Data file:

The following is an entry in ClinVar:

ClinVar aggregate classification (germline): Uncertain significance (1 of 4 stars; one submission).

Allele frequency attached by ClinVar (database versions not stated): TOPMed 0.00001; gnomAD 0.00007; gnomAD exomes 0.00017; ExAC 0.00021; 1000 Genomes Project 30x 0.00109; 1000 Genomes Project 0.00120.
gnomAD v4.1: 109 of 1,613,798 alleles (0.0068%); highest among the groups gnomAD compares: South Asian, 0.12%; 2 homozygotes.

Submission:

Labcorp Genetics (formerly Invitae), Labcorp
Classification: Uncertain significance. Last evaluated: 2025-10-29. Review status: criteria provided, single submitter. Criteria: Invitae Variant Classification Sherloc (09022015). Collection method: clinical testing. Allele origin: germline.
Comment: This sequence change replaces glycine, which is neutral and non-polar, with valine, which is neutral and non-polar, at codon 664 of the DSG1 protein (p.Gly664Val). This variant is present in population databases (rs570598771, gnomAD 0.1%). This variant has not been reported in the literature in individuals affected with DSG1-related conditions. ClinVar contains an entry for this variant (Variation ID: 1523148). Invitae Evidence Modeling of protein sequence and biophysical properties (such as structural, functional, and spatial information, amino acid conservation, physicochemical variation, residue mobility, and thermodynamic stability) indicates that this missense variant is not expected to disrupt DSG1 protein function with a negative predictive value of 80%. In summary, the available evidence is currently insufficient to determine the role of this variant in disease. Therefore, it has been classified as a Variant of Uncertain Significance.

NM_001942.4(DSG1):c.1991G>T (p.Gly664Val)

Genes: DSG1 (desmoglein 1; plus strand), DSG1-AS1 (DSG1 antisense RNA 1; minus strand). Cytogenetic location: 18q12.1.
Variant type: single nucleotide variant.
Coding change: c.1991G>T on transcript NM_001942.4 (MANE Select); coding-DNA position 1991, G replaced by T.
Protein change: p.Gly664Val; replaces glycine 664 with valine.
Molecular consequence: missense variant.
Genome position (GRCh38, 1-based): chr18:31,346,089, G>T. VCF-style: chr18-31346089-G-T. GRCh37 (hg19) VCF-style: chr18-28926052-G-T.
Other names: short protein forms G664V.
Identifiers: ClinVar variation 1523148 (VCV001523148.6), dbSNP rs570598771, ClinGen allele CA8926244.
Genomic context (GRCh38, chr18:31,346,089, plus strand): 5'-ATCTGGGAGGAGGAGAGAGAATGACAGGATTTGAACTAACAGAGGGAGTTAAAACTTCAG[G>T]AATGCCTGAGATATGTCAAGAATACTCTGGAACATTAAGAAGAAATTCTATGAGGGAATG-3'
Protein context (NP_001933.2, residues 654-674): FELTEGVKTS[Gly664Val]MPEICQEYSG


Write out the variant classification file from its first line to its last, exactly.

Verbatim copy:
The following is an entry in ClinVar:

ClinVar aggregate classification (germline): Uncertain significance (1 of 4 stars; one submission).

Allele frequency attached by ClinVar (database versions not stated): TOPMed 0.00001; gnomAD 0.00007; gnomAD exomes 0.00017; ExAC 0.00021; 1000 Genomes Project 30x 0.00109; 1000 Genomes Project 0.00120.
gnomAD v4.1: 109 of 1,613,798 alleles (0.0068%); highest among the groups gnomAD compares: South Asian, 0.12%; 2 homozygotes.

Submission:

Labcorp Genetics (formerly Invitae), Labcorp
Classification: Uncertain significance. Last evaluated: 2025-10-29. Review status: criteria provided, single submitter. Criteria: Invitae Variant Classification Sherloc (09022015). Collection method: clinical testing. Allele origin: germline.
Comment: This sequence change replaces glycine, which is neutral and non-polar, with valine, which is neutral and non-polar, at codon 664 of the DSG1 protein (p.Gly664Val). This variant is present in population databases (rs570598771, gnomAD 0.1%). This variant has not been reported in the literature in individuals affected with DSG1-related conditions. ClinVar contains an entry for this variant (Variation ID: 1523148). Invitae Evidence Modeling of protein sequence and biophysical properties (such as structural, functional, and spatial information, amino acid conservation, physicochemical variation, residue mobility, and thermodynamic stability) indicates that this missense variant is not expected to disrupt DSG1 protein function with a negative predictive value of 80%. In summary, the available evidence is currently insufficient to determine the role of this variant in disease. Therefore, it has been classified as a Variant of Uncertain Significance.

NM_001942.4(DSG1):c.1991G>T (p.Gly664Val)

Genes: DSG1 (desmoglein 1; plus strand), DSG1-AS1 (DSG1 antisense RNA 1; minus strand). Cytogenetic location: 18q12.1.
Variant type: single nucleotide variant.
Coding change: c.1991G>T on transcript NM_001942.4 (MANE Select); coding-DNA position 1991, G replaced by T.
Protein change: p.Gly664Val; replaces glycine 664 with valine.
Molecular consequence: missense variant.
Genome position (GRCh38, 1-based): chr18:31,346,089, G>T. VCF-style: chr18-31346089-G-T. GRCh37 (hg19) VCF-style: chr18-28926052-G-T.
Other names: short protein forms G664V.
Identifiers: ClinVar variation 1523148 (VCV001523148.6), dbSNP rs570598771, ClinGen allele CA8926244.
Genomic context (GRCh38, chr18:31,346,089, plus strand): 5'-ATCTGGGAGGAGGAGAGAGAATGACAGGATTTGAACTAACAGAGGGAGTTAAAACTTCAG[G>T]AATGCCTGAGATATGTCAAGAATACTCTGGAACATTAAGAAGAAATTCTATGAGGGAATG-3'
Protein context (NP_001933.2, residues 654-674): FELTEGVKTS[Gly664Val]MPEICQEYSG